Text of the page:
the los angeles food bank

Weldon Wu manages systems that track every donation as they enter Los Angeles Regional Food Bank and as they leave with people in need. FOOD BANK RESOURCES – SERVICE AREA 4. CITY OF LOS ANGELES. LOS ANGELES METRO AND HOLLYWOOD. AREAS. 1. Wilshire Boulevard Temple. 3663 Wilshire Boulevard. Senior Citizens (60 years and older) are invited to participate in the Food Distribution Program sponsored by the Los Angeles Regional Food Bank. the los angeles food bank

watch the video

How Food Assistance is Helping a Single Mother

: The los angeles food bank

Regions bank itreasury login
The los angeles food bank
The los angeles food bank
Zero Waste social impact plan to end hunger in our communities and eliminate waste within our company by 2025."

"Every year at Season for Sharing, we highlight those who have risen to the occasion to fight hunger in our community and it is that much more significant this year," said President and CEO of the Los Angeles Regional Food Bank, Michael Flood. "Our generous community has made it possible for the Los Angeles Regional Food Bank to sustain increased demand for food assistance amid the pandemic."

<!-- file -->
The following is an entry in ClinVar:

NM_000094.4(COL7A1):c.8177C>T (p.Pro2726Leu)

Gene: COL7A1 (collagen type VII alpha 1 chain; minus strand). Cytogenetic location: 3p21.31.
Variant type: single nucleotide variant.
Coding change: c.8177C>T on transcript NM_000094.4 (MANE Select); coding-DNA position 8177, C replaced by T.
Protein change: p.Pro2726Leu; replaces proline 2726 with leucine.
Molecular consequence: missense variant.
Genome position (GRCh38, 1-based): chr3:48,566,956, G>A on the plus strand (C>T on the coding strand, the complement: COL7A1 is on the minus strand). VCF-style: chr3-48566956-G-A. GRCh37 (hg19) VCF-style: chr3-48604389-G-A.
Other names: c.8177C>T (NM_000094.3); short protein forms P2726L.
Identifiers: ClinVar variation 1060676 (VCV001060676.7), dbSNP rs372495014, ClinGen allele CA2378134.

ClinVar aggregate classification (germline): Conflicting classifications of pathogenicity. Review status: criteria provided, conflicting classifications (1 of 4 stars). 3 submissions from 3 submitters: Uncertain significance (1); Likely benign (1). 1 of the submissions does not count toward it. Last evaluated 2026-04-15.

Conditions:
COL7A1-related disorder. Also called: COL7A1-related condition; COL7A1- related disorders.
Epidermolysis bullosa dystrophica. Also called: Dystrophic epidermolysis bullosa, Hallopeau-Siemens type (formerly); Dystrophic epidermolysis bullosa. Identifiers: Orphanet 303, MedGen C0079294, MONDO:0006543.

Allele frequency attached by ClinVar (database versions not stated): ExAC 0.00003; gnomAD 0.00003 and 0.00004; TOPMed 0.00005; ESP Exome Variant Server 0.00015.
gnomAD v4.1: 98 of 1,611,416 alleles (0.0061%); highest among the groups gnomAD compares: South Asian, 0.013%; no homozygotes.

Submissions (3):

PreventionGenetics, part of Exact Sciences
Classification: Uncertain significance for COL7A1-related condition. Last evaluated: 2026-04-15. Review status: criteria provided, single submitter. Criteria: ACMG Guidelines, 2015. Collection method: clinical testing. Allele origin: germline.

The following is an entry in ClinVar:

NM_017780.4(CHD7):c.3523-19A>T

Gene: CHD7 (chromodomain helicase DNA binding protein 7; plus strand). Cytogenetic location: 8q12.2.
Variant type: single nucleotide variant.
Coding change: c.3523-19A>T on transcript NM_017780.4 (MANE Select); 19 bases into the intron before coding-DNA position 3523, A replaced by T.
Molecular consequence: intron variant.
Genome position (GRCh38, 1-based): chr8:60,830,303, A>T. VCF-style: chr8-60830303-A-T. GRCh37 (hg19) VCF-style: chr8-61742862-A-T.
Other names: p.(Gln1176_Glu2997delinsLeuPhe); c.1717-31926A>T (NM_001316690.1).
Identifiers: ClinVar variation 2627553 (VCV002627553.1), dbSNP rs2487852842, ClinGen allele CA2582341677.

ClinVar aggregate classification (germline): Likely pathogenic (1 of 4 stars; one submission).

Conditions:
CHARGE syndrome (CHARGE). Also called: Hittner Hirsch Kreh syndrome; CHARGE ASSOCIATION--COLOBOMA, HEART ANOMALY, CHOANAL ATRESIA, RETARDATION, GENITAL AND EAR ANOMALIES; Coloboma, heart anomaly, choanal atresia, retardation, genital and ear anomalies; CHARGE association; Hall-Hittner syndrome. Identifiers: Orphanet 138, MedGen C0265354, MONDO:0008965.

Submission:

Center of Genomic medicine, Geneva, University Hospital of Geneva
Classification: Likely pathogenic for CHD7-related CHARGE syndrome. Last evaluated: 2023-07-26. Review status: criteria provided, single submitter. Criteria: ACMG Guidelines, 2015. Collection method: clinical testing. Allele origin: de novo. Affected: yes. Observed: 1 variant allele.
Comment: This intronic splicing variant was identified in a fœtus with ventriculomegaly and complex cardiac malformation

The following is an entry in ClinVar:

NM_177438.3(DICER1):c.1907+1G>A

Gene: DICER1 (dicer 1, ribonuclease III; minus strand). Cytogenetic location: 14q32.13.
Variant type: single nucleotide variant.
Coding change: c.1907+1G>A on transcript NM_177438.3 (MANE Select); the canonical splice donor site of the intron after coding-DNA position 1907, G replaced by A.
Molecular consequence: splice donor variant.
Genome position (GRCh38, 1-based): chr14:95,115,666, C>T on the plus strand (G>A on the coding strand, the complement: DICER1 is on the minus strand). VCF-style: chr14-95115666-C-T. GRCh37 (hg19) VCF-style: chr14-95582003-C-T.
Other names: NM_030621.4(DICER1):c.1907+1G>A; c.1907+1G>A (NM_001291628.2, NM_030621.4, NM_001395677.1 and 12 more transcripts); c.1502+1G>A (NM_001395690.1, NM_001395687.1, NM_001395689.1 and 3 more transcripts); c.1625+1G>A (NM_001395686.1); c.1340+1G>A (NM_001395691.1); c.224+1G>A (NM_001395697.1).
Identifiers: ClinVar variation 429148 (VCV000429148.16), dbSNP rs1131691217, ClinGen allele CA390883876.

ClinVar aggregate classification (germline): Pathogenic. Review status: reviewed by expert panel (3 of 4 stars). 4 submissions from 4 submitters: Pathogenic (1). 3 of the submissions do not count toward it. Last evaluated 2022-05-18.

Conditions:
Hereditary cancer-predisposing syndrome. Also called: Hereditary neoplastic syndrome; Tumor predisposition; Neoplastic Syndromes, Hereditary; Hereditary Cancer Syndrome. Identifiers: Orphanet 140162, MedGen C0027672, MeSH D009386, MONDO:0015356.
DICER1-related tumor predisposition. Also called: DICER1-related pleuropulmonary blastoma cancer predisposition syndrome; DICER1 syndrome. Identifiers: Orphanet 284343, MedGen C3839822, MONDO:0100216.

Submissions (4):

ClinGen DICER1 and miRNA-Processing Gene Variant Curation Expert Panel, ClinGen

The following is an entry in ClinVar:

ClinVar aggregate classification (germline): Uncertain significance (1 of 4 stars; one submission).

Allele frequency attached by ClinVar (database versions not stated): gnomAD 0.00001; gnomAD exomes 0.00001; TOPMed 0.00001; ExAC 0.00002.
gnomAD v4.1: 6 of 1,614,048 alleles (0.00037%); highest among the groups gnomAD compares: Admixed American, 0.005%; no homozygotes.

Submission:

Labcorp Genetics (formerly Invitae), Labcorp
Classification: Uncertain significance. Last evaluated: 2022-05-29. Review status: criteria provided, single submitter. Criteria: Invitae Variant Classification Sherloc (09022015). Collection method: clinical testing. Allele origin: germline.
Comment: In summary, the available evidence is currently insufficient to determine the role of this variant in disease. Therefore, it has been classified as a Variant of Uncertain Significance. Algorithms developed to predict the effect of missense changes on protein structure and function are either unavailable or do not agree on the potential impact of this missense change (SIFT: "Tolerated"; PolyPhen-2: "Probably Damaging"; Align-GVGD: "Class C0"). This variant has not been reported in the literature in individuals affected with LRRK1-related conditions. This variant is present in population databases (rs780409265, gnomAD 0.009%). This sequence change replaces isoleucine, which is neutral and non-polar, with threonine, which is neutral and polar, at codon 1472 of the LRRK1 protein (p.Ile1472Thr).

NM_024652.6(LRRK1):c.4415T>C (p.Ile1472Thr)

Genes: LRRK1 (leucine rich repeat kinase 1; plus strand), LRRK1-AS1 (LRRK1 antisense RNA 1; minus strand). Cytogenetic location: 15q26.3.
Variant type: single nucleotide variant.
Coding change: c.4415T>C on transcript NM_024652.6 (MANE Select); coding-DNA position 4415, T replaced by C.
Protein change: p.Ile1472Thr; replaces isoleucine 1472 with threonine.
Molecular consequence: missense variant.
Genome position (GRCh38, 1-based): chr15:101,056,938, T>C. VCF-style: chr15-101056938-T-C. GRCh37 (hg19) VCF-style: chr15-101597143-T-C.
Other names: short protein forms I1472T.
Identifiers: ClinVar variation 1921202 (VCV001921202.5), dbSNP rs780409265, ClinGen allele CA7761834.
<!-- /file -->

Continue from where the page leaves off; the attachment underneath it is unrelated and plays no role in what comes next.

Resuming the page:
"The Fighting Hunger, Giving Hope award is typically given to a member of our community who has worked tirelessly to help fulfill the Food Bank mission. This year we had to completely restructure the volunteer workspace within our warehouses to accommodate for social distancing," said Ana Martinez, Los Angeles Regional Food Bank Director of Volunteer Services. "We had to respond to the need for volunteers from our agency partners who were suddenly without the volunteers they had relied on. We also staffed many of the large drive-through distributions that we were scheduled throughout the county to meet the increased need in our community."